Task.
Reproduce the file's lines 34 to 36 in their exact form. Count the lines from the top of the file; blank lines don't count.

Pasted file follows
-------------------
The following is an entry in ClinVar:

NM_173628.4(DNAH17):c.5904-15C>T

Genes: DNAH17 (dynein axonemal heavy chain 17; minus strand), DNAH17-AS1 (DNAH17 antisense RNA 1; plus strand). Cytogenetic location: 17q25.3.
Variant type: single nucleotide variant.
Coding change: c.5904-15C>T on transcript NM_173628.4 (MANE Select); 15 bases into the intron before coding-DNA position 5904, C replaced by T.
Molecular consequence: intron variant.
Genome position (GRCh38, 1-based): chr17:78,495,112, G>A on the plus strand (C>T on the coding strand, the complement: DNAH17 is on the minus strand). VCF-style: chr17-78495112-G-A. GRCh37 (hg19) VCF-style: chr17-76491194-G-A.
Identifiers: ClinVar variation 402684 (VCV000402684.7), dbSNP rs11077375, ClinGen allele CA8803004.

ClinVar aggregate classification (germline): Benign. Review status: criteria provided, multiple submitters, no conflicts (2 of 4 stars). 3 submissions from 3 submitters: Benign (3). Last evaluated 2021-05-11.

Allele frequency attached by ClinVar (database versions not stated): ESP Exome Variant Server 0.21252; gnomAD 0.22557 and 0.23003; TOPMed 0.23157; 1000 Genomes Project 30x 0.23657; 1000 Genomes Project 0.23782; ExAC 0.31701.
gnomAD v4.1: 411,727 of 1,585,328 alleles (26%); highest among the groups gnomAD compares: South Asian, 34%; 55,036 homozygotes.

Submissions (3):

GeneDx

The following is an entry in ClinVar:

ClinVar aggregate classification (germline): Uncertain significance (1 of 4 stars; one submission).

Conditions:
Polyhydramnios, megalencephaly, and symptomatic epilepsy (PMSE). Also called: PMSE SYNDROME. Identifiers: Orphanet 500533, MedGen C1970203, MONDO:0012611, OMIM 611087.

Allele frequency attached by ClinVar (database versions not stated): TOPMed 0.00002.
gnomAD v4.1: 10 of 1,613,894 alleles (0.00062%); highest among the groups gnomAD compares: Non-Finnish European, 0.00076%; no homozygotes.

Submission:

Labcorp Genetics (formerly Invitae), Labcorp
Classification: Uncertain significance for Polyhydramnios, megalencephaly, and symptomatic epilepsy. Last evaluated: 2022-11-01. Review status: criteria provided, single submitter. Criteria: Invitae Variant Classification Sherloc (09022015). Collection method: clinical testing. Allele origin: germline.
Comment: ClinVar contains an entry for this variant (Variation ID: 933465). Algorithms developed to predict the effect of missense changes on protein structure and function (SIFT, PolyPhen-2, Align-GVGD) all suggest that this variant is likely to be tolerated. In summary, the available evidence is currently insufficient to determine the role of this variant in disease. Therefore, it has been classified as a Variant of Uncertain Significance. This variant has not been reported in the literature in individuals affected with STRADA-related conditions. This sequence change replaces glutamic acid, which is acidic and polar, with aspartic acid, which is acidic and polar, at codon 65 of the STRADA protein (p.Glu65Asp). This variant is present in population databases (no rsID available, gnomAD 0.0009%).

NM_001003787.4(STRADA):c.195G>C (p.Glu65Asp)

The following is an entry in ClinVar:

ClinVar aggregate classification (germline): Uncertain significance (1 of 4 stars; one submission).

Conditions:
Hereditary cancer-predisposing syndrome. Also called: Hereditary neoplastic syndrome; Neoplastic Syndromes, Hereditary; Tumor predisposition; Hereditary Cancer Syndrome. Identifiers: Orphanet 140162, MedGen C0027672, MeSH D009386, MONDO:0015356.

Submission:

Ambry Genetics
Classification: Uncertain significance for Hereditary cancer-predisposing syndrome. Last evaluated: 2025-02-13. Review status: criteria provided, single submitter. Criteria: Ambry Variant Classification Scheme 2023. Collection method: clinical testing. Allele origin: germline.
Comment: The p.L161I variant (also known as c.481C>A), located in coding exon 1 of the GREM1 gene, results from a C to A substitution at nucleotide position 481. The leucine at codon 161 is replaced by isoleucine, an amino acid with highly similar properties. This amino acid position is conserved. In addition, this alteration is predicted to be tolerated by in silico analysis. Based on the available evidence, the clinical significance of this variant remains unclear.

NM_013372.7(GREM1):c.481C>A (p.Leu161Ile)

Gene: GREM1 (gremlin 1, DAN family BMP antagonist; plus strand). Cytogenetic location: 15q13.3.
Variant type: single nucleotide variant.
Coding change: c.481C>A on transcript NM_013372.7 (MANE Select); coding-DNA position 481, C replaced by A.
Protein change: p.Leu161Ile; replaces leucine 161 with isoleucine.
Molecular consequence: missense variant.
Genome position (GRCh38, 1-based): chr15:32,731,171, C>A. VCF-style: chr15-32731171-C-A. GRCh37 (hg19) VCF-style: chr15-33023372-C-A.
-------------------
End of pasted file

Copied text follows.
Gene: GREM1 (gremlin 1, DAN family BMP antagonist; plus strand). Cytogenetic location: 15q13.3.
Variant type: single nucleotide variant.
Coding change: c.481C>A on transcript NM_013372.7 (MANE Select); coding-DNA position 481, C replaced by A.